Yes, most definitely. Could two countries be closer physically, yet in denial of their common problem, i.e., the fact they are practically joined together by a less than well-secured border? And so, the idea of two murder victims of which only half of each, a bisected upper torso with the lower torso of a different victim, being purposely placed on each countries divisional line works well using El Paso's and Juarez's Bridge of the Americas. Perfect, unless someone blows it. And, of course, there are many ways in which that can happen.

Four episodes in and it appears the writers/producers didn't blow it. In fact, even seeing the joint French/British excellent production does little to water down a very good story with most elements pretty much lifted yet transformed.

Diane Kruger plays Sonya Cross, a El Paso detective who is so dis-enfranchised from common human emotions as to seem as if she dropped in from another planet. Clemence Posey's portrayal for the "The Tunnel" is certainly hard to follow and it appears Kruger has used it wisely to create her own version in which comparison is not a problem. In fact, she does the role total justice as if she really is disaffected to some unnatural degree (i.e. in real life).. The Mexican detective Marco Ruiz, played by Demian Bichir, has a bit more latitude in that The Tunnel's counterpart Karl Roebuck, played by Stephen Dillane, is more of the common man beset by everyday problems and weaknesses. Bichir's Ruiz character retains much good and, again, transforms the role as befitting the geographical and cultural differences. The always dependable character actor Ted Levine grounds these two as the officer in charge overall.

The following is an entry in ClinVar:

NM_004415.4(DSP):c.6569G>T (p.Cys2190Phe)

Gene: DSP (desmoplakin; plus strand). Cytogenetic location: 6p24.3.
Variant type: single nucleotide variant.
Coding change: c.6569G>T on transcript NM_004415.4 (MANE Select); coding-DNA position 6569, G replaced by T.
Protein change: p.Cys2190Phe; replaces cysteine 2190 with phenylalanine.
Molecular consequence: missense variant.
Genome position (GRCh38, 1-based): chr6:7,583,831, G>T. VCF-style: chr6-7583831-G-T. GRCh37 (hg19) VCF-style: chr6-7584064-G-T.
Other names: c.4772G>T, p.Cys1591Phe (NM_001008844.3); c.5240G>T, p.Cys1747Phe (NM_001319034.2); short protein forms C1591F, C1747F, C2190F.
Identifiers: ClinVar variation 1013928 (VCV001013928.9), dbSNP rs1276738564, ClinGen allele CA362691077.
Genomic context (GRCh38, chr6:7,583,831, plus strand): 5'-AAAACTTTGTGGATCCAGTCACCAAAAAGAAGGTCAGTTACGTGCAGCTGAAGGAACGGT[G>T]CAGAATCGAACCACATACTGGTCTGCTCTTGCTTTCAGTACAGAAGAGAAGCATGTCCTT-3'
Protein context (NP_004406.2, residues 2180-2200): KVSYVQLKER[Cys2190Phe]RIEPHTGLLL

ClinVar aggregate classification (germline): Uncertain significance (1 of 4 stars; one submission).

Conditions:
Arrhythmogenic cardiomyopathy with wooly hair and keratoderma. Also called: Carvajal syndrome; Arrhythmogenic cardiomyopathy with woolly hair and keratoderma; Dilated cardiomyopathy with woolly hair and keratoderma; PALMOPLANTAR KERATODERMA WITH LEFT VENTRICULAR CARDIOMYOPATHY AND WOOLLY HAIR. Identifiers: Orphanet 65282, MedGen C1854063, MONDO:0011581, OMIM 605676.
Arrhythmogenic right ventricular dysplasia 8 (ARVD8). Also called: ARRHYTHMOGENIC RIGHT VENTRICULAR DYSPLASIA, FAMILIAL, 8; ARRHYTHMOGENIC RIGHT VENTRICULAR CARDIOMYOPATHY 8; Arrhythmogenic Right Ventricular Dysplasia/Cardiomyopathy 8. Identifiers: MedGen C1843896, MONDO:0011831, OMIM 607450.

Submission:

So, The Bridge is off to a fantastic start in yet it's third incarnation. This time the newspaper reporter, who plays a vital role, is fleshed out even more to good effect. The theme of illegal immigration and it's assorted crimes underpin things for a shadowy murderer seeking to make a big statement. This should be good indeed, we shall see.

Recycled Theme? No Problem 'Cause It Works., 12 July 2014

First, this is a good Sci-Fi. The movie gets to it too as whoever the aliens are need not be explained as what's important is they're here and they're on the brink of eliminating mankind. The CGI effects are definitely "perfect" here as we get really original bad-ass aliens and well realized battle scenes with them.